Introduction to The Politics of Representation Special Collection
From #oscarssowhite to #rhodesmustfall, #dontpinkmydrink and the recent criticisms of Comic Relief’s fundraising campaigns, we are watching a tide of conflict that questions who is represented in the public sphere, which spaces matter, and how modes of depiction are inherently powerful and political. At the core of this debate are unresolved tensions about whether we can disentangle identity from representation, and if so, how. With this in mind, we discuss how we can grapple with these issues, and how the crossovers between academia, journalism, the media, and the world of NGOs create space to reflect bravely and honestly on the particular complexities of representation in research.
Moving our gaze to the practice and culture of research in the academy and beyond, we see a re-emergence of decolonial movements along with calls to diversify the curriculum. These bring forth new discussions on representation in the context of belonging, the legitimacy of entrenched thought and knowledge, and the erasure of marginalised voices.
In many ways the politics of representation is a slippery concept, difficult to pin down and attach to a specific meaning; in part we see it as the contested space between the subject, the representation of the subject and self-representation. This conceptualisation leads us to ask: is there a way to do representation ‘right’? And importantly, who gets to decide what is ‘right’?
Inspired by a conference we hosted at the University of Cambridge entitled ‘The Ethical Debates of Representation in Research’ we found a stark need and desire amongst researchers to openly discuss these particular issues with sensitivity, reflexivity and democratic engagement in order to better address and conceptualise the meaning and ramifications of representation. At the core of this conversation is an intent to ensure that our scholarship is cognisant of the politics of representation, which in turn requires the further development of inclusive and open spaces for deeper and more nuanced analysis.
Focusing on contestations and innovations in the social sciences, we aim to use this special section to draw attention to different challenges related to representation. We begin with two conceptual pieces, exploring representation and identity within feminist movements and the politics of refugee representation. Over the coming month, we will move to more practical issues of representation: representation of people within policy and data, representations by humanitarian agencies and within literature. We will then examine the ways in which researchers have engaged with ideas of representation within their research that aim to navigate the structural issues addressed previously. The final piece questions who is able to participate in conversations about representation, whilst exploring pragmatic considerations of positionality within activist movements.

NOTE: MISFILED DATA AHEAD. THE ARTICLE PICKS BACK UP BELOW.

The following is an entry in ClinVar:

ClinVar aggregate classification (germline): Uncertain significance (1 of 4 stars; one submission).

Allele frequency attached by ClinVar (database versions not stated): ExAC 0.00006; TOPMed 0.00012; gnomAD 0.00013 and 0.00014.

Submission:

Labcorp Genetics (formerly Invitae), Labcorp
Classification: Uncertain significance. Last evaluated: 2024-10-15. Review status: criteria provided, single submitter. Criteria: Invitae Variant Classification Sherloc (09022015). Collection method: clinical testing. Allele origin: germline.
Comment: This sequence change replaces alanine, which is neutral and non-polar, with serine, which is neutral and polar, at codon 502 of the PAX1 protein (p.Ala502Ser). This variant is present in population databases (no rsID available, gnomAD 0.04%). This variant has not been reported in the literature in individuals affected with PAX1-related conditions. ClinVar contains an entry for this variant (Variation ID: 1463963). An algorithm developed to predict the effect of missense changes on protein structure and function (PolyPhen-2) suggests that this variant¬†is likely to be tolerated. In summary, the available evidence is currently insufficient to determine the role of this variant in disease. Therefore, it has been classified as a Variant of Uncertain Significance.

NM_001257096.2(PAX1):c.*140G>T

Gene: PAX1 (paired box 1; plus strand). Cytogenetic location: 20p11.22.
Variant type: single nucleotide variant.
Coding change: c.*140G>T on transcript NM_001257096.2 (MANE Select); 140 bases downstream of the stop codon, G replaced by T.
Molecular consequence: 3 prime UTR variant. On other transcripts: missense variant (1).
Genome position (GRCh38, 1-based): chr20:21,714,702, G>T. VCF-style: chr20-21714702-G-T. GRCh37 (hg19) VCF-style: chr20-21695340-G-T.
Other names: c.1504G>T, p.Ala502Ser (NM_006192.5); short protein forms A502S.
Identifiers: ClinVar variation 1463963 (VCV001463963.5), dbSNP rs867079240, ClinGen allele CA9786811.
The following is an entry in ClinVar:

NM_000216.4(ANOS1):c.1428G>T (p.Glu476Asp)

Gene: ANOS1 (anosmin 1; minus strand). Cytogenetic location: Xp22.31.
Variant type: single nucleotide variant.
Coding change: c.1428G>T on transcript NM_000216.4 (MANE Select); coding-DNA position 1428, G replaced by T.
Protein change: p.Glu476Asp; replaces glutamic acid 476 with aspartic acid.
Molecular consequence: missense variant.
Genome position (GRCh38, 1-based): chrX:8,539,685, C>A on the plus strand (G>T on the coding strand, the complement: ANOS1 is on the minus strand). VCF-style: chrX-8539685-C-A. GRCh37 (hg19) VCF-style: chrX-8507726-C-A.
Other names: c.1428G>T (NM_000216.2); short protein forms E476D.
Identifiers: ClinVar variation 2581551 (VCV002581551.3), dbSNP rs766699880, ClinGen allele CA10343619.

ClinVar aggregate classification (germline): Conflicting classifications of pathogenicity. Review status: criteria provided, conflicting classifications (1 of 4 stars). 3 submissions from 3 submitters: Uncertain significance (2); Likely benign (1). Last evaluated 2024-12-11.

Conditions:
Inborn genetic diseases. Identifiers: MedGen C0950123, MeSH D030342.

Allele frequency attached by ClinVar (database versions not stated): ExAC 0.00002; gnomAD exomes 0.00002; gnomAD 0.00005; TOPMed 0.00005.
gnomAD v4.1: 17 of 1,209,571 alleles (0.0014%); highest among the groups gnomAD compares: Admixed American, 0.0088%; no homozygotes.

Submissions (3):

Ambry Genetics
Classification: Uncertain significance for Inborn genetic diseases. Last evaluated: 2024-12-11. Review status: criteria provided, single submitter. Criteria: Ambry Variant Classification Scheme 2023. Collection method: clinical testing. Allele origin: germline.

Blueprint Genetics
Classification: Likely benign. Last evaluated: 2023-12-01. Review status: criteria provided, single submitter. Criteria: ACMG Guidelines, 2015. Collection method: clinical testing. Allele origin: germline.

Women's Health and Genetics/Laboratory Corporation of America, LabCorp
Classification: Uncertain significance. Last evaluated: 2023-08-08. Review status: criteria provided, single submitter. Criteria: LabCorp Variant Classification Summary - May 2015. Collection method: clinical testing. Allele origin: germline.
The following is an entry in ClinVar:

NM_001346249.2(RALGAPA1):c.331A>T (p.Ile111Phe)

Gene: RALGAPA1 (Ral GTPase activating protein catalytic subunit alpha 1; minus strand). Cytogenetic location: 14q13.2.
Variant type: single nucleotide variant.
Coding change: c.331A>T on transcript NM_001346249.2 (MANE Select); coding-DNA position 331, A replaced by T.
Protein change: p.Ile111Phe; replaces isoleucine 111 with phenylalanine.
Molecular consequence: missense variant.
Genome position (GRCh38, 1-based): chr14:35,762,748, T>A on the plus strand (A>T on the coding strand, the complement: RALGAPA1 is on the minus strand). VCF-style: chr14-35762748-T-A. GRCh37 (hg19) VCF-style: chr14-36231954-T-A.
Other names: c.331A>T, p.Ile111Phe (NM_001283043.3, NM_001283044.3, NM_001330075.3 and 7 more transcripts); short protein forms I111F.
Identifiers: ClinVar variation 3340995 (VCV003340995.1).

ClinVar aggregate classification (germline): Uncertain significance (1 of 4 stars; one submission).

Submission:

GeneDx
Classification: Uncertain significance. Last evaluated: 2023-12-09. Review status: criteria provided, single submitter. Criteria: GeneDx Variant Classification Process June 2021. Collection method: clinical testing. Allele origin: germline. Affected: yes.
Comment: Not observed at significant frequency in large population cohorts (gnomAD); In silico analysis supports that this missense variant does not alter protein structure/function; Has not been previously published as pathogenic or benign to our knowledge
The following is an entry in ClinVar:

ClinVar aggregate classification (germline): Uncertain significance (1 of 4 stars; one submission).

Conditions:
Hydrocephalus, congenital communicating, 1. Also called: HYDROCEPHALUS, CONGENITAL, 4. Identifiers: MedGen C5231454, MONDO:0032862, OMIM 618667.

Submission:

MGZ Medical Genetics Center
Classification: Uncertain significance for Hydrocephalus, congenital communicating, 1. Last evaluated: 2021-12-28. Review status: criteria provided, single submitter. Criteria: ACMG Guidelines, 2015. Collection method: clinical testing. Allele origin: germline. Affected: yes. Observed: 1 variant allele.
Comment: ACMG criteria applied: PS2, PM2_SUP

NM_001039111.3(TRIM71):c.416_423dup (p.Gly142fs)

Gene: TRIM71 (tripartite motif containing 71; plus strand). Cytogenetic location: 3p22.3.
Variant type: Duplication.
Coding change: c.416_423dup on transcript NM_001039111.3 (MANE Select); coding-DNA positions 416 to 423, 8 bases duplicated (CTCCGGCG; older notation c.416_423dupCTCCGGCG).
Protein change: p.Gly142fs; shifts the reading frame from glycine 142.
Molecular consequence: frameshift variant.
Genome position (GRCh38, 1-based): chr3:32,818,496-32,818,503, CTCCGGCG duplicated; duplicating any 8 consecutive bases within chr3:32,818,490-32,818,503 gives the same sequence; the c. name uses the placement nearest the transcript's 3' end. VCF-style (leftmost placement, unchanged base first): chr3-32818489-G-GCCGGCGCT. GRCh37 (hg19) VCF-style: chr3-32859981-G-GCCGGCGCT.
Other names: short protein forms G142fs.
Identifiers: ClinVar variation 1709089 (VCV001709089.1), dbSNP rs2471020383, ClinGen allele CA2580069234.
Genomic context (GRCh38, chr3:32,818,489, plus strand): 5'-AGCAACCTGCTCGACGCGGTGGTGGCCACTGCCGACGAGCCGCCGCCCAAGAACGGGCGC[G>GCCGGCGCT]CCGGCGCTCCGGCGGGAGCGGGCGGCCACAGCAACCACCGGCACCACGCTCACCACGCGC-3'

As this collection is part of a continuing conversation, we are simultaneously launching it with a new collective ‘The Politics of Representation’, based out of the Faculty of Education, University of Cambridge. We aim to expand this conversation, build networks across the UK and globally, and encourage shifts in institutional culture and practice.
Lakshmi Bose is a PhD Candidate at the University of Cambridge working on securitisation and transnational female activism in South Africa and Turkey. Lakshmi tweets @LakshmiSBose
Rebecca Gordon is a PhD Candidate at the University of Cambridge exploring the work of a grassroots microfinance organisation in rural India, impacts on women’s lives and girls’ education. She also focuses on feminist epistemologies and methodologies in ethics and research. Rebecca tweets @R37G
They are both editors at the Politics of Representation collective.
This blog is reposted from a special collection published by The Sociological Review. https://www.thesociologicalreview.com/the-politics-of-representation/